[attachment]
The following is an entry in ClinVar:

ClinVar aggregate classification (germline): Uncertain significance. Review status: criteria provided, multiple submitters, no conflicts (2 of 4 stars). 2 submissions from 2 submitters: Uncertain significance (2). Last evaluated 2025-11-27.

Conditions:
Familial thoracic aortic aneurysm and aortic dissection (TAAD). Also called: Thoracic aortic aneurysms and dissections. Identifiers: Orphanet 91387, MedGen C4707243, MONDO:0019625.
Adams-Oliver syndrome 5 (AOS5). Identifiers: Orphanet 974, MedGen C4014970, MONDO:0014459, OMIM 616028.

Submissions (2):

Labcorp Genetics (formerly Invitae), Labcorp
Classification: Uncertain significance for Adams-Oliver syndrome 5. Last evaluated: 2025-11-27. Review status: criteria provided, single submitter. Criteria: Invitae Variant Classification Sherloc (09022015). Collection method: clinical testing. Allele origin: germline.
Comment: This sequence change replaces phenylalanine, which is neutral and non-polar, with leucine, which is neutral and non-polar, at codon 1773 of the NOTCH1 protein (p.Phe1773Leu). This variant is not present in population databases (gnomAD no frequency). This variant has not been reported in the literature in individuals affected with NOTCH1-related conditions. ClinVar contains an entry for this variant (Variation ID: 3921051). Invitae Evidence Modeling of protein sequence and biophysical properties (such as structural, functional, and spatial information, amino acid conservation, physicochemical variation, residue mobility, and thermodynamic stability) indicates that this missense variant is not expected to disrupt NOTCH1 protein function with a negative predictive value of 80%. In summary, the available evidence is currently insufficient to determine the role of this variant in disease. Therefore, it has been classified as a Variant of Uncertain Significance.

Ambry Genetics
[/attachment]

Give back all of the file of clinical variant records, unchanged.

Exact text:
The following is an entry in ClinVar:

ClinVar aggregate classification (germline): Uncertain significance. Review status: criteria provided, multiple submitters, no conflicts (2 of 4 stars). 2 submissions from 2 submitters: Uncertain significance (2). Last evaluated 2025-11-27.

Conditions:
Familial thoracic aortic aneurysm and aortic dissection (TAAD). Also called: Thoracic aortic aneurysms and dissections. Identifiers: Orphanet 91387, MedGen C4707243, MONDO:0019625.
Adams-Oliver syndrome 5 (AOS5). Identifiers: Orphanet 974, MedGen C4014970, MONDO:0014459, OMIM 616028.

Submissions (2):

Labcorp Genetics (formerly Invitae), Labcorp
Classification: Uncertain significance for Adams-Oliver syndrome 5. Last evaluated: 2025-11-27. Review status: criteria provided, single submitter. Criteria: Invitae Variant Classification Sherloc (09022015). Collection method: clinical testing. Allele origin: germline.
Comment: This sequence change replaces phenylalanine, which is neutral and non-polar, with leucine, which is neutral and non-polar, at codon 1773 of the NOTCH1 protein (p.Phe1773Leu). This variant is not present in population databases (gnomAD no frequency). This variant has not been reported in the literature in individuals affected with NOTCH1-related conditions. ClinVar contains an entry for this variant (Variation ID: 3921051). Invitae Evidence Modeling of protein sequence and biophysical properties (such as structural, functional, and spatial information, amino acid conservation, physicochemical variation, residue mobility, and thermodynamic stability) indicates that this missense variant is not expected to disrupt NOTCH1 protein function with a negative predictive value of 80%. In summary, the available evidence is currently insufficient to determine the role of this variant in disease. Therefore, it has been classified as a Variant of Uncertain Significance.

Ambry Genetics